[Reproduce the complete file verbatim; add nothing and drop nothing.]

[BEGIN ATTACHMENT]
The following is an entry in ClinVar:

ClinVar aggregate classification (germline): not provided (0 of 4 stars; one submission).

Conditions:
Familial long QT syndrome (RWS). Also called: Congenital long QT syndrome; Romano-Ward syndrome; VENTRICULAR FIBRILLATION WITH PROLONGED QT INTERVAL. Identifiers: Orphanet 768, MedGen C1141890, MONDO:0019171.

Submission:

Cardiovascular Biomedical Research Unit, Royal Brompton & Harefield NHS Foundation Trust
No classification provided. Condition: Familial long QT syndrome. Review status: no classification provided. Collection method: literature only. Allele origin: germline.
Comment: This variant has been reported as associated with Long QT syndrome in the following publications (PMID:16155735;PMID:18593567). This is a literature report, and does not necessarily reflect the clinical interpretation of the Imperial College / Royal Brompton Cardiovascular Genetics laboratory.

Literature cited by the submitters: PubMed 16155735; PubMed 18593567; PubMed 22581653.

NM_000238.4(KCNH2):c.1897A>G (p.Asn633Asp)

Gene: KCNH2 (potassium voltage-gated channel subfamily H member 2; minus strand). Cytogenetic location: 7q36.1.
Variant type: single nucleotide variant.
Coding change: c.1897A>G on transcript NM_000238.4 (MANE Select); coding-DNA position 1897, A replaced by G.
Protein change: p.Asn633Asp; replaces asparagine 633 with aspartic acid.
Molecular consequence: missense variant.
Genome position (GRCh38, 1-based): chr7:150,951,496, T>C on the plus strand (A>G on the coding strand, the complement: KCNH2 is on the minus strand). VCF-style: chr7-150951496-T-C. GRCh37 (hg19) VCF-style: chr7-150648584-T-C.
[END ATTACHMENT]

The following is an entry in ClinVar:

ClinVar aggregate classification (germline): not provided (0 of 4 stars; one submission).

Conditions:
Familial long QT syndrome (RWS). Also called: Congenital long QT syndrome; Romano-Ward syndrome; VENTRICULAR FIBRILLATION WITH PROLONGED QT INTERVAL. Identifiers: Orphanet 768, MedGen C1141890, MONDO:0019171.

Submission:

Cardiovascular Biomedical Research Unit, Royal Brompton & Harefield NHS Foundation Trust
No classification provided. Condition: Familial long QT syndrome. Review status: no classification provided. Collection method: literature only. Allele origin: germline.
Comment: This variant has been reported as associated with Long QT syndrome in the following publications (PMID:16155735;PMID:18593567). This is a literature report, and does not necessarily reflect the clinical interpretation of the Imperial College / Royal Brompton Cardiovascular Genetics laboratory.

Literature cited by the submitters: PubMed 16155735; PubMed 18593567; PubMed 22581653.

NM_000238.4(KCNH2):c.1897A>G (p.Asn633Asp)

Gene: KCNH2 (potassium voltage-gated channel subfamily H member 2; minus strand). Cytogenetic location: 7q36.1.
Variant type: single nucleotide variant.
Coding change: c.1897A>G on transcript NM_000238.4 (MANE Select); coding-DNA position 1897, A replaced by G.
Protein change: p.Asn633Asp; replaces asparagine 633 with aspartic acid.
Molecular consequence: missense variant.
Genome position (GRCh38, 1-based): chr7:150,951,496, T>C on the plus strand (A>G on the coding strand, the complement: KCNH2 is on the minus strand). VCF-style: chr7-150951496-T-C. GRCh37 (hg19) VCF-style: chr7-150648584-T-C.